11 July 2008

Friday Album Cover: 2-For-1 Special

Note: Since I did not post a Friday Album Cover last week, I give you two Miles Davis album covers this week.

Miles Davis
'Round About Midnight
'Round About Midnight was Miles Davis' debut album with Columbia, then the largest and preeminent record label in America. The signing of Davis was a coup both for Columbia and Davis; Columbia gained the rights to a brilliant (and popular) artist and relentless self-promoter who would remain at the forefronts of jazz and middlebrow American style for years to come, while Davis gained entry to a promotional vehicle worthy of his own self-image.

The cover to 'Round About Midnight set the Davis archetype for the next fifteen years. Miles is presented as the Dark Prince: bathed in mysterious red light, hidden behind his trademark dark sunglasses, exquisitely dressed in a custom-tailored suit ("Cleaner than a broke-dick dog," as Davis recounts the saying of his youth in his autobiography), shielding himself from vision with his music (represented by his trumpet), and with the mysterious facial expression that is equal parts depression, rage, and contempt. The picture suits Davis' reputation as an enigmatic hothead, who would dismiss any fan who dared speaking to him, mouth off to trigger-happy policemen, and criticize any musician in interviews.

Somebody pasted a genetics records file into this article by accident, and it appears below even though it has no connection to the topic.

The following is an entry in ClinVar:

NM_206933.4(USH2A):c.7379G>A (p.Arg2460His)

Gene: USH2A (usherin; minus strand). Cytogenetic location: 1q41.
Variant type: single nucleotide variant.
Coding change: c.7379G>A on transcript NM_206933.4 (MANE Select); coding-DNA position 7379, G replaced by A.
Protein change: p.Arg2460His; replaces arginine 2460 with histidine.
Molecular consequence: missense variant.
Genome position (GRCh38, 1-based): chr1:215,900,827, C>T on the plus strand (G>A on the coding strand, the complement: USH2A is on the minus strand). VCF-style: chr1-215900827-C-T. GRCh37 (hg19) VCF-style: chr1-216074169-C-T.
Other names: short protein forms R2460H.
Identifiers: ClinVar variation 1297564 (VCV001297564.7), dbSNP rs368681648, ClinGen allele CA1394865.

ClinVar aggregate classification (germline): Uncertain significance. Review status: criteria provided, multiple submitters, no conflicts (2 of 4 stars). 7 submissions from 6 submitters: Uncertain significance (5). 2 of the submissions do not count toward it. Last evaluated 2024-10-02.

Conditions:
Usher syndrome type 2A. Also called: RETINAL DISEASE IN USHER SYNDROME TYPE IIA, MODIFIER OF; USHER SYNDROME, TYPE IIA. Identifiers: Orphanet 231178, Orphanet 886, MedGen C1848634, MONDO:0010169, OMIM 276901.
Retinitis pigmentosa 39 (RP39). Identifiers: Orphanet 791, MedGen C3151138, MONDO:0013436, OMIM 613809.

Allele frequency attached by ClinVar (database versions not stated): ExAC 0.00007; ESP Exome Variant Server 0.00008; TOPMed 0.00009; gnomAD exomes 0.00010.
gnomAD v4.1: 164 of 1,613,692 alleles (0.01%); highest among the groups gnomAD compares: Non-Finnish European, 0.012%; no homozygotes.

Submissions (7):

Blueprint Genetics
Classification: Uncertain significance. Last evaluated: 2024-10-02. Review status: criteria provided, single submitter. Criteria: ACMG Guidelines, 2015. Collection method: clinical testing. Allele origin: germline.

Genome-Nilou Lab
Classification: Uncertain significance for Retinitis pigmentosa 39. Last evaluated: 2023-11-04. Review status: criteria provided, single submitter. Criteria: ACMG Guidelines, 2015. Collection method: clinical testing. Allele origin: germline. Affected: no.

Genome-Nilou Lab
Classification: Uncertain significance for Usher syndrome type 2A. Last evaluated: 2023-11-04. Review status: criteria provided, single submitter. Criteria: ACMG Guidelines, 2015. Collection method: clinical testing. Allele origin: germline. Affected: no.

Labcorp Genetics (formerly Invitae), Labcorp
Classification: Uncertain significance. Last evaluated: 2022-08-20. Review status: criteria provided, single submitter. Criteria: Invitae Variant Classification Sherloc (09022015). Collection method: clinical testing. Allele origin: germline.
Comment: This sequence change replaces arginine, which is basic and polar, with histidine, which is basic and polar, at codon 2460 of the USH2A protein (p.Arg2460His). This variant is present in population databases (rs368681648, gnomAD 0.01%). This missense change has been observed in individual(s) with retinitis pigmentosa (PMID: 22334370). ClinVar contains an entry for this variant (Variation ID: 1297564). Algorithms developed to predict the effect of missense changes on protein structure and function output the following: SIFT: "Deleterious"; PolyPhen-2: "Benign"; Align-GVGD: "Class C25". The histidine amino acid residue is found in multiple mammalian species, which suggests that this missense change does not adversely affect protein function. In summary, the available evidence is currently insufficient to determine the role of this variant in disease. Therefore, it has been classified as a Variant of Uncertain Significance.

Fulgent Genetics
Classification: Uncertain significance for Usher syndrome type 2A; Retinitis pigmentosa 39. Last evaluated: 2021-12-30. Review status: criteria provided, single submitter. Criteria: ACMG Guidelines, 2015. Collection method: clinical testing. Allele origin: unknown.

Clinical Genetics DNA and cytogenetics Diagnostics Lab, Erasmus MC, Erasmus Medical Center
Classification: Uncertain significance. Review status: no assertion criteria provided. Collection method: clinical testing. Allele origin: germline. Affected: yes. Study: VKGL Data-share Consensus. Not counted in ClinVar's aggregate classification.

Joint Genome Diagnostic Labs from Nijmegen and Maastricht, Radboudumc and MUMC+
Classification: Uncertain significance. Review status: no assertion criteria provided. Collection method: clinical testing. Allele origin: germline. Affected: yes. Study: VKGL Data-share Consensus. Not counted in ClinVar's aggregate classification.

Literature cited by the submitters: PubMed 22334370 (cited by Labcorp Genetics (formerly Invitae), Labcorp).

At the same time, the image connotes a knowingness about Davis. He seems perfectly content to scare off others. He has his art, and that seems to be enough (though anyone familiar with his life story knows by now that art was never nearly enough for Miles). As much as I like this album, the cover is even more intriguing in the way it cemented Davis' reputation as the mercurial genius of jazz, a Zeus-figure if ever there was one.

Miles David
A Tribute to Jack Johnson

Fifteen years after recording 'Round About Midnight, Davis and his controversial electrified band put down the sessions that would be edited into A Tribute to Jack Johnson, Miles' self-styled tribute to the legendary turn-of-the-century boxer. Whereas 'Round About Midnight featured Miles the suave Brooks Brothers devotee, Jack Johnson presents the rock-and-roll Miles, sporting bell bottoms and a muscle-revealing tank top. Miles' stance is also significant here, it evokes both the delicate balance required of a boxer (Miles was a noted boxing enthusiast as well as an amateur boxer himself) and the tortured performance poses of Jimi Hendrix and Sly Stone (whom Miles so badly wanted to emulate during this period).

Just as 'Round About Midnight cemented Davis' Dark Prince archetype, so too did Jack Johnson solidify the image of Davis the Rock Star. Gone were the days of playing standards at the Five Spot, now he was opening for the Grateful Dead and Santana at the Fillmore. Exit Wayne Shorter and Ron Carter, enter John McLaughlin and Michael Henderson. Perhaps not coincidentally, Jack Johnson was also one of his best albums recorded after he began mixing rock and jazz. No longer content to play what he considered to be a dying art, Miles charged forcefully into new territory, and for awhile at least, produced some captivating music.

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